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Ukraine, Russia, EU sign deal to get gas flowing

  Ukraine, Russia and the EU struck an agreement on Sunday that should enable the resumption of Russian supplies via Ukraine to Europe, large parts of which have been plunged into a mid-winter energy crisis.


But it was likely to be Tuesday at the earliest before the gas reaches Europe, where many factories have closed and thousands of households have shivered in sub-zero temperatures after a pricing row between Moscow and Kiev choked off supplies.

The agreement signed on Sunday is for international teams of monitors to deploy to pumping stations along the route of gas pipelines through Russia and Ukraine to Europe -- a condition set by Moscow to start pumping gas again. Russian gas export monopoly Gazprom said in a statement the firm was waiting to receive a faxed copy of the agreement, signed in the early hours of Sunday in the Ukrainian capital, before letting monitors start work.

Once they are in place, the gas taps will be re-opened but it is likely to be a further 36 hours before the fuel reaches customers in Europe because of the time it will take for pressure to build up in the pipeline network. “Monitors are ready to fly to gas compressor stations in Russia, Ukraine and Europe. They can get there today, which means gas can resume flowing today as well,” a Gazprom official told Reuters on Sunday.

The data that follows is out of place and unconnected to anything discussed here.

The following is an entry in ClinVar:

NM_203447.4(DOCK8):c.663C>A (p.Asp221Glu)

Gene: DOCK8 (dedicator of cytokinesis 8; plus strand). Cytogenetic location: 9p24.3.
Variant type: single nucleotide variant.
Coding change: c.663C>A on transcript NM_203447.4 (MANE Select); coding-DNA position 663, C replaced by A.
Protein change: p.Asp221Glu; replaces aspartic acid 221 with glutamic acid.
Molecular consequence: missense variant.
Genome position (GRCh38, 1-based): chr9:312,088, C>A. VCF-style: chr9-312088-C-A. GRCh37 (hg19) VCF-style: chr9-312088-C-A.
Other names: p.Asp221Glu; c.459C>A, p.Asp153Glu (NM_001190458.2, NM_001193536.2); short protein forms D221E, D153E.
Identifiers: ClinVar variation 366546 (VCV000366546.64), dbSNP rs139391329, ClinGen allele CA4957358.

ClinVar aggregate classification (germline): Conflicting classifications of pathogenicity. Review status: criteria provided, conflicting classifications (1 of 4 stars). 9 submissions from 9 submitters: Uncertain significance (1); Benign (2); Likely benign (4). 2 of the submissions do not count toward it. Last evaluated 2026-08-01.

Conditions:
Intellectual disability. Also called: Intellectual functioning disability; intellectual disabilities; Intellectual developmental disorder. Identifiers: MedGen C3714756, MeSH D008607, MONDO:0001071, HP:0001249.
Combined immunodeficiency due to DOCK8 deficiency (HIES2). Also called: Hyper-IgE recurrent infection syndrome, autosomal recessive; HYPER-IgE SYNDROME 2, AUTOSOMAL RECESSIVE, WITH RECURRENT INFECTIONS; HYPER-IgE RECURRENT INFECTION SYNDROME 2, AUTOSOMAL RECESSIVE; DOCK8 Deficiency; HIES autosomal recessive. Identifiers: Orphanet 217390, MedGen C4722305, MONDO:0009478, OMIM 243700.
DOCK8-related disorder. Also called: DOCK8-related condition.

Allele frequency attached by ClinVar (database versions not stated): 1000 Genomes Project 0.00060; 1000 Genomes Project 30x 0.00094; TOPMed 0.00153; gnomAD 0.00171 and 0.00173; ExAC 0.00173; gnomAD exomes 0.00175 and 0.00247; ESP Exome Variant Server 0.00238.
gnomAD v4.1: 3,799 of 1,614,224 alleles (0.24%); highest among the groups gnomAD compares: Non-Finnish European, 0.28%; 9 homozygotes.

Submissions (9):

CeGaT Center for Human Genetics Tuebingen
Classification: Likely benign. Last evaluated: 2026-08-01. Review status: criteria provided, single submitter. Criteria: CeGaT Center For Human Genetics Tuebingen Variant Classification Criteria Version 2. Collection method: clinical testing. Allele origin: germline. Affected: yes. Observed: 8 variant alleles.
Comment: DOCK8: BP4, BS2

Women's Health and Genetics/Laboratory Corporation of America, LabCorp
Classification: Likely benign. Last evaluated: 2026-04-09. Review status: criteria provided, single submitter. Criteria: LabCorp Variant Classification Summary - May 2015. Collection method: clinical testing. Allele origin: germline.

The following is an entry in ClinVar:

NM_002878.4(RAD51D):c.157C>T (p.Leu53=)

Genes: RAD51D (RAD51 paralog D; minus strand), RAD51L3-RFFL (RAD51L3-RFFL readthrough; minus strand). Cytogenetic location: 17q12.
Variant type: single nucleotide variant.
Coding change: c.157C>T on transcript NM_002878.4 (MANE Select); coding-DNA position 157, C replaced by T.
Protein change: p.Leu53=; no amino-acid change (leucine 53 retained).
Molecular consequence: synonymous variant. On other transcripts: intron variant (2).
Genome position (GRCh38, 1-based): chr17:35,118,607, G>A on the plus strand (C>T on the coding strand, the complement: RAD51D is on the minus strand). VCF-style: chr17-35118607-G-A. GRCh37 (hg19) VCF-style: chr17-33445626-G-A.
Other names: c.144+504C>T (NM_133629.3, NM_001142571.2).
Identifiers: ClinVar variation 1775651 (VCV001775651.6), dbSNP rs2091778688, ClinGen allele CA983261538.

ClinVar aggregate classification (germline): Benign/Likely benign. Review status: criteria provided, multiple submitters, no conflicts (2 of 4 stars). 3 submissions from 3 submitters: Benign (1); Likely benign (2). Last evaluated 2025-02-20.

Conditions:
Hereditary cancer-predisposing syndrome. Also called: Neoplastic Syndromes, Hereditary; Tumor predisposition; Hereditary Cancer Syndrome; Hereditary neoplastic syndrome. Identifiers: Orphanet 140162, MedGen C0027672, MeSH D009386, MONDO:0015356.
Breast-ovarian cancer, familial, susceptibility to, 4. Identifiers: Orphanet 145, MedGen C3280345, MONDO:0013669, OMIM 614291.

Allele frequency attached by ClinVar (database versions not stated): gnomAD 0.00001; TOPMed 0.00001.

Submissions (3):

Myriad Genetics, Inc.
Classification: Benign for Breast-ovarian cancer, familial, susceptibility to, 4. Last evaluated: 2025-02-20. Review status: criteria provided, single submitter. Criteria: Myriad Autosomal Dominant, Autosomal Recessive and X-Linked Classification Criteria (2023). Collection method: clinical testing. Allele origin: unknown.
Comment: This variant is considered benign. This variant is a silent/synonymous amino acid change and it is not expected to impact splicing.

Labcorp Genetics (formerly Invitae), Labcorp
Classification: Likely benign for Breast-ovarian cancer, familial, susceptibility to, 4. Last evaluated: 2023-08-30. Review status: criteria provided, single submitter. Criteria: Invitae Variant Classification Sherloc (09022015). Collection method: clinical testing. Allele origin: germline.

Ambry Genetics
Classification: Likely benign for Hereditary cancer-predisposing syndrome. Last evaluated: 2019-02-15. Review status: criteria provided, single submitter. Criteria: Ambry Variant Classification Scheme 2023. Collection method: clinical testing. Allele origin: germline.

A Reuters cameraman traveling with a group of five EU monitors said they had landed in the eastern Ukrainian city of Luhansk on their way to a compressor station near the Russian-Ukrainian border. Even once gas starts flowing again to Europe, Ukraine will still be without Russian gas for its own use. The latest talks to resolve the contractual dispute between Moscow and Kiev that sparked the cut-off ended without result on Saturday.

Ukraine says it has enough gas stockpiled to last until the end of the winter, though the government has limited supplies to industrial customers.


Europe receives 80% of its Russian gas -- or a fifth of its total needs -- from pipelines that run via Ukraine. The gas disruptions have led many European countries to question whether Russia and Ukraine, former Soviet neighbors which have clashed repeatedly over gas and Kiev’s drive to join the NATO alliance, are reliable energy suppliers. A total of 18 countries have suffered disruptions to their gas supplies.

Eastern and central Europe have borne the brunt of the supply disruptions, with Bulgaria shutting schools because it could not heat them and Slovakia saying it would re-start a nuclear reactor which it shut down last year. Energy problems in Bulgaria could ease after Ukraine said on Saturday it had started to pump gas there from its own reserves.

The breakthrough in the dispute came after Czech Prime Minister Mirek Topolanek, whose country holds the EU presidency for six months, flew first to Moscow and then to Kiev to persuade their governments to sign the monitoring agreement. The presence of the monitors at pumping stations is designed to reassure Russia that all the gas it sends via Ukraine is reaching customers in Europe. (Reuters)